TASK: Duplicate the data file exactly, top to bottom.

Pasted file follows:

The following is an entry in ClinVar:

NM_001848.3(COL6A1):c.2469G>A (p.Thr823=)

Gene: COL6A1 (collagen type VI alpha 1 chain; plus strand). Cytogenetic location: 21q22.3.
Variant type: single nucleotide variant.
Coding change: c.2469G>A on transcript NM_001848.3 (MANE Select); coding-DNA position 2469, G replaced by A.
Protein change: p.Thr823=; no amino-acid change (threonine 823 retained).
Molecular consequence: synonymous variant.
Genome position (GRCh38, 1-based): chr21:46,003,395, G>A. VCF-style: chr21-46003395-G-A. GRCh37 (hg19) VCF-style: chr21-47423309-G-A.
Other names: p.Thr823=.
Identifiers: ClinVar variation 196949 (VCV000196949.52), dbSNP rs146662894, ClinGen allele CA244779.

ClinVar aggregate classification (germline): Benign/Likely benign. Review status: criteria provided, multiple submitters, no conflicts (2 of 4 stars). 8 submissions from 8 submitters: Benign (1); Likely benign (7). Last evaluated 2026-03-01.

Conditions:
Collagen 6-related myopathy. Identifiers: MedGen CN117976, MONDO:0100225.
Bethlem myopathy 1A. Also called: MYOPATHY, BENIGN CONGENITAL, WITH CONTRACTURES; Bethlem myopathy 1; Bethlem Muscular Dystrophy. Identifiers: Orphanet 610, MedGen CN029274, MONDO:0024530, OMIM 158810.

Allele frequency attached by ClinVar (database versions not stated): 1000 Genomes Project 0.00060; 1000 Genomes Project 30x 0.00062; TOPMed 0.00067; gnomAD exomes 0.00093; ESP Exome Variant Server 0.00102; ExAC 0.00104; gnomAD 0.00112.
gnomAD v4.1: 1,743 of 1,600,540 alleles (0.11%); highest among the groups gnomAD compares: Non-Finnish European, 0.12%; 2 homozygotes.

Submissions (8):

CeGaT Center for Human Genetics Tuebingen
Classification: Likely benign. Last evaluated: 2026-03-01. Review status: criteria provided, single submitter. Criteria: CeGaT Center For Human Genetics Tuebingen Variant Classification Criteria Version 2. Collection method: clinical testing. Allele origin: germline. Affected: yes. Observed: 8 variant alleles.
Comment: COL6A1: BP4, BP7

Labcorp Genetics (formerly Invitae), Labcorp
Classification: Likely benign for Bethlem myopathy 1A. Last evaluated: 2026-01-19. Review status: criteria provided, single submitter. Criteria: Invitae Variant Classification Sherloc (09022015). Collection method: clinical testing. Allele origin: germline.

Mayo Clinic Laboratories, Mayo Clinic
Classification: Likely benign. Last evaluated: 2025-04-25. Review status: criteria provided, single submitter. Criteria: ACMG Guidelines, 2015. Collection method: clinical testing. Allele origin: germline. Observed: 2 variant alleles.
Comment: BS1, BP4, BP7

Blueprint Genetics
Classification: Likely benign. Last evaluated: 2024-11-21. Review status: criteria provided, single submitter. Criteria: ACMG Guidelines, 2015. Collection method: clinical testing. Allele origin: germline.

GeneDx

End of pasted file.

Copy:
The following is an entry in ClinVar:

NM_001848.3(COL6A1):c.2469G>A (p.Thr823=)

Gene: COL6A1 (collagen type VI alpha 1 chain; plus strand). Cytogenetic location: 21q22.3.
Variant type: single nucleotide variant.
Coding change: c.2469G>A on transcript NM_001848.3 (MANE Select); coding-DNA position 2469, G replaced by A.
Protein change: p.Thr823=; no amino-acid change (threonine 823 retained).
Molecular consequence: synonymous variant.
Genome position (GRCh38, 1-based): chr21:46,003,395, G>A. VCF-style: chr21-46003395-G-A. GRCh37 (hg19) VCF-style: chr21-47423309-G-A.
Other names: p.Thr823=.
Identifiers: ClinVar variation 196949 (VCV000196949.52), dbSNP rs146662894, ClinGen allele CA244779.

ClinVar aggregate classification (germline): Benign/Likely benign. Review status: criteria provided, multiple submitters, no conflicts (2 of 4 stars). 8 submissions from 8 submitters: Benign (1); Likely benign (7). Last evaluated 2026-03-01.

Conditions:
Collagen 6-related myopathy. Identifiers: MedGen CN117976, MONDO:0100225.
Bethlem myopathy 1A. Also called: MYOPATHY, BENIGN CONGENITAL, WITH CONTRACTURES; Bethlem myopathy 1; Bethlem Muscular Dystrophy. Identifiers: Orphanet 610, MedGen CN029274, MONDO:0024530, OMIM 158810.

Allele frequency attached by ClinVar (database versions not stated): 1000 Genomes Project 0.00060; 1000 Genomes Project 30x 0.00062; TOPMed 0.00067; gnomAD exomes 0.00093; ESP Exome Variant Server 0.00102; ExAC 0.00104; gnomAD 0.00112.
gnomAD v4.1: 1,743 of 1,600,540 alleles (0.11%); highest among the groups gnomAD compares: Non-Finnish European, 0.12%; 2 homozygotes.

Submissions (8):

CeGaT Center for Human Genetics Tuebingen
Classification: Likely benign. Last evaluated: 2026-03-01. Review status: criteria provided, single submitter. Criteria: CeGaT Center For Human Genetics Tuebingen Variant Classification Criteria Version 2. Collection method: clinical testing. Allele origin: germline. Affected: yes. Observed: 8 variant alleles.
Comment: COL6A1: BP4, BP7

Labcorp Genetics (formerly Invitae), Labcorp
Classification: Likely benign for Bethlem myopathy 1A. Last evaluated: 2026-01-19. Review status: criteria provided, single submitter. Criteria: Invitae Variant Classification Sherloc (09022015). Collection method: clinical testing. Allele origin: germline.

Mayo Clinic Laboratories, Mayo Clinic
Classification: Likely benign. Last evaluated: 2025-04-25. Review status: criteria provided, single submitter. Criteria: ACMG Guidelines, 2015. Collection method: clinical testing. Allele origin: germline. Observed: 2 variant alleles.
Comment: BS1, BP4, BP7

Blueprint Genetics
Classification: Likely benign. Last evaluated: 2024-11-21. Review status: criteria provided, single submitter. Criteria: ACMG Guidelines, 2015. Collection method: clinical testing. Allele origin: germline.

GeneDx